Smaller format stores are where it’s at – Target
Small is beautiful. That was the word from value retail giant Target Thursday as it sees its new smaller format store very much the way forward. The latest, which opens Friday in Herald Square, Manhattan, is about a third the size of its average store, offering same-day delivery and a selection of products more tailored to the local market.
It’s one of 12 mostly-small-format stores opening this week in urban markets such as Chicago, Los Angeles and Philadelphia, bringing the total number to 55 so far, having opened the first store of its kind in Manhattan a year ago. What’s more, it plans to open 130 more by 2019.
No wonder. CEO Brian Cornell said sales per square foot at small-format stores in urban markets and college towns are twice that of regular stores.
The company started testing same-day delivery at the initial store in Manhattan this past summer, letting shoppers have purchases made in the store delivered to their home for a fee. And how did that work? Cornell said shoppers are spending six times more than the average shopping basket at that store when they use the same-day service.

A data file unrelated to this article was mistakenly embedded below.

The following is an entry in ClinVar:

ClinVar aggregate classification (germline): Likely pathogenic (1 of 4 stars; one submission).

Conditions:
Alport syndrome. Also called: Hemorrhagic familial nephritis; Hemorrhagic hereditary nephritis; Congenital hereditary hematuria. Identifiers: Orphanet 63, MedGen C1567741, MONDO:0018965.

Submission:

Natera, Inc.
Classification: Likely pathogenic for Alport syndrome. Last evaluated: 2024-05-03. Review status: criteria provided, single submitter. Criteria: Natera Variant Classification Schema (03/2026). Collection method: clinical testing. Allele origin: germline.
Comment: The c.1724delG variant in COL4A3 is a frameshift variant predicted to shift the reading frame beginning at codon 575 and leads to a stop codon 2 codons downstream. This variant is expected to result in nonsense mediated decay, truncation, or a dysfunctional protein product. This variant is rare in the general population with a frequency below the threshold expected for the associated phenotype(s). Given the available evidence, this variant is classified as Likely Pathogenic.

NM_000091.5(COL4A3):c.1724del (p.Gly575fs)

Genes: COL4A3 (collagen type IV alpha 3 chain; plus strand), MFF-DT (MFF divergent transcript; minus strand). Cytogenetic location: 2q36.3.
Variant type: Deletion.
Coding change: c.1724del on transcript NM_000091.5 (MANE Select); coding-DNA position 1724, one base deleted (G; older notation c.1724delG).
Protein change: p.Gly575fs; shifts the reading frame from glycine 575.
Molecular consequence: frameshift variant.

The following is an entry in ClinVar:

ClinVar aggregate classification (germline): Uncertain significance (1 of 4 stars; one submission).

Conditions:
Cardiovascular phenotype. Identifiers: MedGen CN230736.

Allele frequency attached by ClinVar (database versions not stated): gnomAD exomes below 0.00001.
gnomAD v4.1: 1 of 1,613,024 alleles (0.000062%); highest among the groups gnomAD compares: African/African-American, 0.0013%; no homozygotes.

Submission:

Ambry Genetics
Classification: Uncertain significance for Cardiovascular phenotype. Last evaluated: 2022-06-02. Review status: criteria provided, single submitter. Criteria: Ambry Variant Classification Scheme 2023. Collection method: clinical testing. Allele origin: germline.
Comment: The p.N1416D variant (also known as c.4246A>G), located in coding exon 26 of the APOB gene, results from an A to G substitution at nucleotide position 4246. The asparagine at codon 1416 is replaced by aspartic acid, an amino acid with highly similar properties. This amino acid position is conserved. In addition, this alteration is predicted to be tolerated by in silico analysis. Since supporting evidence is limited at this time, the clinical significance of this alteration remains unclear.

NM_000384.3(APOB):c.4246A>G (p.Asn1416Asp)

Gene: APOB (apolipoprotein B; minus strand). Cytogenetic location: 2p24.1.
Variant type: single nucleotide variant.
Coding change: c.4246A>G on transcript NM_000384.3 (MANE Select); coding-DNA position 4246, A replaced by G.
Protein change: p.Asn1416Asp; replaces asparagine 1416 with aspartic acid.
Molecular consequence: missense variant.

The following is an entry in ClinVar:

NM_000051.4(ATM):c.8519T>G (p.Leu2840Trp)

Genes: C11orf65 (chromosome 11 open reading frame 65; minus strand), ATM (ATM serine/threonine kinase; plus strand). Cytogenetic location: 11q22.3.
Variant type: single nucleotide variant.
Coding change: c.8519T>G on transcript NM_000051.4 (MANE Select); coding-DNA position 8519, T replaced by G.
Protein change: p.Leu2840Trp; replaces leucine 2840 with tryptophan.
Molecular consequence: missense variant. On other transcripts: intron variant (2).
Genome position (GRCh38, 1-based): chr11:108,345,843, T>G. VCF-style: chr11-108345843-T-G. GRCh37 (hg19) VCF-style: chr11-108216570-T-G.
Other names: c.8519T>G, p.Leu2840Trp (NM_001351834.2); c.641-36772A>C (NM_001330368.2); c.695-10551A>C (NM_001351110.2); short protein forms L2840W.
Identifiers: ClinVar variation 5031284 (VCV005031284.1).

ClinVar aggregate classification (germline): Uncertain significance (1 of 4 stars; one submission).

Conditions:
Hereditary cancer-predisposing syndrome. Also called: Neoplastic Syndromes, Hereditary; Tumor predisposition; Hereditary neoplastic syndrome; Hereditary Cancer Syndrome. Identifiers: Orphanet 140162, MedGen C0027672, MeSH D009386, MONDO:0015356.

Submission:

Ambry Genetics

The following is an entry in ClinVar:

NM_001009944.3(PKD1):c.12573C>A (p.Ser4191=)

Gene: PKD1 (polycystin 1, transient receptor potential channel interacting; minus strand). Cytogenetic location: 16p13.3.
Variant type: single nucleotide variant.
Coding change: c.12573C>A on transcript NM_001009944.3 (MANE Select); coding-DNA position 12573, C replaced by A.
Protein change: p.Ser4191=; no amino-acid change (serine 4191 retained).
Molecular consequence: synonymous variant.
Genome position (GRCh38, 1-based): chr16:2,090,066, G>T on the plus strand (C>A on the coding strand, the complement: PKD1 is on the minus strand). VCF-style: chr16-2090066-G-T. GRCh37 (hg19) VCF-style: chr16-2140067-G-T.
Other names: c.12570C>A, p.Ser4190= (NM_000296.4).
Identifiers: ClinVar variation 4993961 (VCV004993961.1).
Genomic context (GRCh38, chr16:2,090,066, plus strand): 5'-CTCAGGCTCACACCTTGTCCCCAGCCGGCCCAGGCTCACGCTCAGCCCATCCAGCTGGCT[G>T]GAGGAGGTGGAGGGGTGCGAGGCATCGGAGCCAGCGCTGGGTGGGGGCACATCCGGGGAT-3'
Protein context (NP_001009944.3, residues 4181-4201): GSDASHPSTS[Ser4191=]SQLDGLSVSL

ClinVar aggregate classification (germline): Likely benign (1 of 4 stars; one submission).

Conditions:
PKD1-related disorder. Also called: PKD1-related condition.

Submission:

It plans to start same-day delivery service at two other stores in Brooklyn on Friday.
Target is spending billions to remodel old stores, open small units in cities and college towns, and offer faster e-delivery. It’s also adding more clothing and furniture brands, and said that its children’s line Cat & Jack brought in $2bn in sales since its launch a year ago.
Target’s latest two-level Herald Square store offers 16 self-serve checkouts because it anticipates high commuter traffic. It has a small grocery area near one entrance for speedy meal/snack purchases, and a larger grocery area is on the lower level.
It’s also the first to sell Target-branded merchandise like T-shirts and mugs emblazoned with the Bullseye mascot. And Target is using the location to refine its strategy of offering a speciality-store feeling.